Most of us know the story of the week leading up to Jesus’s Crucifixion. We know about the hours on the cross, the three days in the tomb, and the Resurrection on Sunday. This all pretty much comes from the point of view of his followers, of course.
But what about all the other people in Jerusalem at the time? How did they see all of this?
In this novelization of the new major motion picture, we follow Roman Tribune Clavius from Good Friday on. Pontius Pilate and Caiaphas worry that Yeshua’s* followers will sneak into the cemetery in the middle of the night and steal the body, then spread the story that Yeshua has indeed risen from the dead. No body = no proof that he didn’t! Pilate is under increasing pressure to keep the peace in Jerusalem, which grows harder to do during the Passover feast and with magicians, messiahs, and rebels around every corner. Clavius, in fact, has just come from quelling a rebel uprising when he meets with Pilate at the beginning of the story.
The book follows Clavius as he is sent on the mission first to prevent the body of Yeshua from being stolen, and then to recover the body (soon, because after a few days decomposition begins to make them indistinguishable from similar corpses) and apprehend those responsible. The mystery novel feel is a fun, interesting way to venture through this.
We don’t only follow Clavius, however. There is a young Jewish widow, Rachel, who bakes bread for her living. She witnessed Yeshua’s mile long walk to Golgotha, watched his Crucifixion, and has begun asking questions about him – very carefully, of course – to try and satisfy her curiosity. Just discussing him with another person might bring the wrong type of attention upon her, which is something she certainly doesn’t need… especially as she has developed a relationship with none other than Clavius.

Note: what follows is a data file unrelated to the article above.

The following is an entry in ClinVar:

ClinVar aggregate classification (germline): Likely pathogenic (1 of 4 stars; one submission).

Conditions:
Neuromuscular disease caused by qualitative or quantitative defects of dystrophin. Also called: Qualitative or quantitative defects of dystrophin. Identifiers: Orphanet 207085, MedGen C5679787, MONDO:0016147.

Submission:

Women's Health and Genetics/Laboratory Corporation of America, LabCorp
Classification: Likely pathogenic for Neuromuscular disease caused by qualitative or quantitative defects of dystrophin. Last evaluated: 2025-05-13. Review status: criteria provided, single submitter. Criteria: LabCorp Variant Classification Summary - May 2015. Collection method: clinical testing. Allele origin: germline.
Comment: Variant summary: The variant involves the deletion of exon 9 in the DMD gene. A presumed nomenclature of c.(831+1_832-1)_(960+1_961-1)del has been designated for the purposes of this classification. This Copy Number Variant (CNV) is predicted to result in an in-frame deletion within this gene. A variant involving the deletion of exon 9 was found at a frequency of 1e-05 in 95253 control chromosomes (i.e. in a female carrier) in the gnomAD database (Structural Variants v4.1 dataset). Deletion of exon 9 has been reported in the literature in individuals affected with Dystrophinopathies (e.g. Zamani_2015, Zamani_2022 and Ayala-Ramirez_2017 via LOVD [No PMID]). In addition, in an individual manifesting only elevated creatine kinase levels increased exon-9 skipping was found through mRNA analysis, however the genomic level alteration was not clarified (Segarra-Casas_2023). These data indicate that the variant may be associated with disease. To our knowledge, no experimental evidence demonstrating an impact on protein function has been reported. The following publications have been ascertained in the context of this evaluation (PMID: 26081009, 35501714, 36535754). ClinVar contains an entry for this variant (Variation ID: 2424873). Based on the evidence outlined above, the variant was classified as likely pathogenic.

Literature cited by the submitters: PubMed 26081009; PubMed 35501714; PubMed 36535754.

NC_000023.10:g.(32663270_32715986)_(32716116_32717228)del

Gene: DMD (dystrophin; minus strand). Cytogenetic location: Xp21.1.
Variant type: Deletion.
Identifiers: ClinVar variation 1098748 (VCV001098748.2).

I really enjoyed this book. I always appreciate when I can read “the other side” of events, and author Angela Hunt brings this to life very nicely. A bonus bit of appreciation here: the use of Jesus’s Hebrew name, Yeshua, was a total plus for me, It enabled me to not stop and think “Oh, this is a Bible story” nearly every time I read his name, simply because of that little change. (It also lent more of a historical flavor to the story as well.)
If you are in want of a good Easter-season book, try this one out. I doubt you’ll be disappointed.
This book was sent to me by the publisher, Bethany House, in exchange for an honest review – which is what you see here! 🙂